JM: I’m homeless. Look at what I bought this morning (he opens a plastic bag filled with shrimp flavored ramen noodles). I’m homeless but my family has something to eat at the table in Mexico so I don’t mind it.

SB:  Is traveling back home to see your family an option?

JM: I can’t go. It’s not just that it’s too expensive to go, it’s too expensive to come back. Coyotes charge you $3,000 to bring you back here.

SB: How did you enter the country?

JM: I paid a coyote and they brought me here. It’s not just the money, you risk your life. They are bad people.

SB: Were you worried for your safety?

JM: Of course, I’m afraid and I don’t want to go back even for my wife. I’m scared. I don’t want to go back until I have a little money and I can buy a little truck. It’s going to take a couple of years but it will be worth it.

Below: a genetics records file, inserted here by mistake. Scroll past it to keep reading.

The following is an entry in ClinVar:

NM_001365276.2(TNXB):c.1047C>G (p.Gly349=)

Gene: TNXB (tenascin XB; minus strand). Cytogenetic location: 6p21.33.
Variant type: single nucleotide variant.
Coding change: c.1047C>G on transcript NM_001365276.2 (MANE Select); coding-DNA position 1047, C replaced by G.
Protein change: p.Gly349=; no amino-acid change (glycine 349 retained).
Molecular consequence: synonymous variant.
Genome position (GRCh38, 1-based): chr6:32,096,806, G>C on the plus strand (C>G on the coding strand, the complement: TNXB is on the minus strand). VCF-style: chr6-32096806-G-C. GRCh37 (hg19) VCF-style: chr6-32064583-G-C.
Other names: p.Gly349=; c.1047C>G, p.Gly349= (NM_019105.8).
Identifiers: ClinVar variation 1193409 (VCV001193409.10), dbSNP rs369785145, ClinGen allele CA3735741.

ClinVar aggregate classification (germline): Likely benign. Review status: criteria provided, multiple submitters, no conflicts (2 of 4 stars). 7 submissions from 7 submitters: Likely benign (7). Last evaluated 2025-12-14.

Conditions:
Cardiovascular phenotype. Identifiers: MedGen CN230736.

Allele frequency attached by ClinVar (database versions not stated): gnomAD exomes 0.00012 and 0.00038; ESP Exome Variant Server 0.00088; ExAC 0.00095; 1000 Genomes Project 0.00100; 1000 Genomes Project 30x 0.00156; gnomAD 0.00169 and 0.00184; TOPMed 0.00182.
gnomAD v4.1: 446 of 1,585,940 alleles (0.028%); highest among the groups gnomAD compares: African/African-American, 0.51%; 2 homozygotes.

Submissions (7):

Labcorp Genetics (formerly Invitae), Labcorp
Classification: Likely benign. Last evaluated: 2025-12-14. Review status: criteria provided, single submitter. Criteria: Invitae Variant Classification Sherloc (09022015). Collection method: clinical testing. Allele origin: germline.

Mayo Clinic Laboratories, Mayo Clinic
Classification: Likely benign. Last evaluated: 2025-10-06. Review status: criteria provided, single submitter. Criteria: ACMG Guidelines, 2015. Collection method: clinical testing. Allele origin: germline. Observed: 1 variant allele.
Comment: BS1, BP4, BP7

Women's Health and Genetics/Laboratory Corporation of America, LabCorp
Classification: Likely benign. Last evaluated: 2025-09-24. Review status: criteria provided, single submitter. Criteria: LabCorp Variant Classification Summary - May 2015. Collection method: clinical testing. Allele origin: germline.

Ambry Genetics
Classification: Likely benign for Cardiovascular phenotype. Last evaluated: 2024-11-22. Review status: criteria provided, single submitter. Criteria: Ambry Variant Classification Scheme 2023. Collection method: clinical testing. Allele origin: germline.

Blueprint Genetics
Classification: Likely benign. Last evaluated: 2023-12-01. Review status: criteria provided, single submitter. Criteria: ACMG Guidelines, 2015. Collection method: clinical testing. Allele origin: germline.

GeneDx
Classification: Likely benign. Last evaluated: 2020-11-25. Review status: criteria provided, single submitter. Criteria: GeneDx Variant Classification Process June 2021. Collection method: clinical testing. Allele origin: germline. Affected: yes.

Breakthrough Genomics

*Featured/top image: Jesús Mendez shines a black leather shoe in downtown San Antonio.  Photo by Scott Ball.  

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Elvira Cisneros, 1924-2014: An Immigrant’s Legacy of Service

9 thoughts on “Jesús Mendez, Undocumented Worker, Wants to Vote

  1. He does not have a vote because he is not a citizen. I cannot set up shop in the UK, Mexico or France and expect to vote in their elections. If your article is arguing that we should start giving the vote to anyone who moves into the country (even if their money and their family is in their home country), then you’ve jumped the shark on your political commentary. Why are you not focused on why there is so little opportunity for success in Mexico? Instead of writing stories about migrants who can’t vote, why not put a laser focus on why so many people have to migrate to find even a minimal amount of work or safety? There’s the real tragedy.